Expedia’s Asia head of public relations Lavinia Rajaram said Singapore-based travelers are already planning year-end holidays, while others are booking trips for the quieter months of September and October.

Plus, if airlines get their flight capability back to pre-Covid levels, air ticket prices may normalize, Rajaram added.

Foo said he expects to see more conventions and exhibitions being held in Singapore within the second half of the 12 months, where firms may engage agencies like his to conduct side tours for business visitors.

Where are the employees?

Even when Southeast Asia continues to draw streams of tourists, air carriers could have to show them away if they can’t find enough staff to service their flights.

Many staff within the air travel industry left or were laid off through the first two years of the pandemic. The aviation industry had 50% fewer jobs at the tip of 2021 compared with pre-Covid times — from 87.7 million to around 43.8 million — in line with the worldwide air transport association Aviation Advantages Beyond Borders.

Flight cancelations, delays and crowded airports are frustrating the summer travel season in Europe and North America. Low wages have made working at airports and airlines unattractive, and staff in Europe are striking against low pay and poor working conditions.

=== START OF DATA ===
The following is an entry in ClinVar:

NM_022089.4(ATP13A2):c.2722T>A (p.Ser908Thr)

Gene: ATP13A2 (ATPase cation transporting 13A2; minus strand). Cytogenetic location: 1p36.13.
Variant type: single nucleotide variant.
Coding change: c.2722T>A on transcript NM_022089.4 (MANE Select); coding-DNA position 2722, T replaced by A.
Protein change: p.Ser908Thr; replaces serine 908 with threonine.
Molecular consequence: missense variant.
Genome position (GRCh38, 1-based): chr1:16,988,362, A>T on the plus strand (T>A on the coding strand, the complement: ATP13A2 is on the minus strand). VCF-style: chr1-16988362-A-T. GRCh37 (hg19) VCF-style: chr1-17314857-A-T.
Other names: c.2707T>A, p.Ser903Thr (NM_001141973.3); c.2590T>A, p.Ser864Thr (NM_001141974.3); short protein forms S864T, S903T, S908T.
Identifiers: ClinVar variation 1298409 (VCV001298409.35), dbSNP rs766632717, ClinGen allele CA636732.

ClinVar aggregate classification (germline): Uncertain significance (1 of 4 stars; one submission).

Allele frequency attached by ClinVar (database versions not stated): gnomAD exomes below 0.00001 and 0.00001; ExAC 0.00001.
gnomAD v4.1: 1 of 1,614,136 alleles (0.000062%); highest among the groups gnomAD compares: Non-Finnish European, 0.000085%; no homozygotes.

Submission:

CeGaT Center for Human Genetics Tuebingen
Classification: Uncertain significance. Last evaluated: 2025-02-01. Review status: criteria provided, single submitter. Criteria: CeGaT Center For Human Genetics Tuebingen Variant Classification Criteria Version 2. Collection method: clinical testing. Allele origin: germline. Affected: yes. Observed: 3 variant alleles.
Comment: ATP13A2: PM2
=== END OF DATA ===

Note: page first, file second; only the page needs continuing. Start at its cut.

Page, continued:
The travel chaos in other parts of the world that has yet to hit Southeast Asia is a situation officials within the region hope to avert.

Singapore’s Changi Airport Group desires to fill 250 vacancies by year-end, in line with the agency. Singapore Airlines has chosen greater than 800 cabin crew from several thousand applications, which is “three to 4 times more” than it received in pre-Covid days, the airline said in an email to CNBC.

The Malaysian Aviation Commission told CNBC that local airlines are “actively in search of to recruit,” but “demand for air travel stays uncertain as Malaysia progresses into the endemic phase of Covid-19.”

Singapore Airlines said passenger capability averaged around 61% of pre-pandemic levels in the primary quarter and expects an increase to 67% within the second quarter of 2022, the airline said in an announcement in May 2022.

Roslan Rahman | Afp | Getty Images

But there have been signs of cracks. In April, Changi Airport Group needed to retime some flights over a four-day long weekend due to a staffing shortage, in line with local media reports.

Malaysian media reported that about 1 in 10 domestic flights that flew through the Hari Raya Aidilfitri celebratory period in late April and early May were delayed, partly due to an absence of staff.

Mayur Patel, OAG’s regional sales director for Japan and Asia-Pacific, said airlines have been denied additional slots to land or take off because airports didn’t have enough manpower to accommodate the additional flights.

“I feel the plan is to get back to pre-Covid levels but with [the] China uncertainty, this might be … tricky,” said Patel.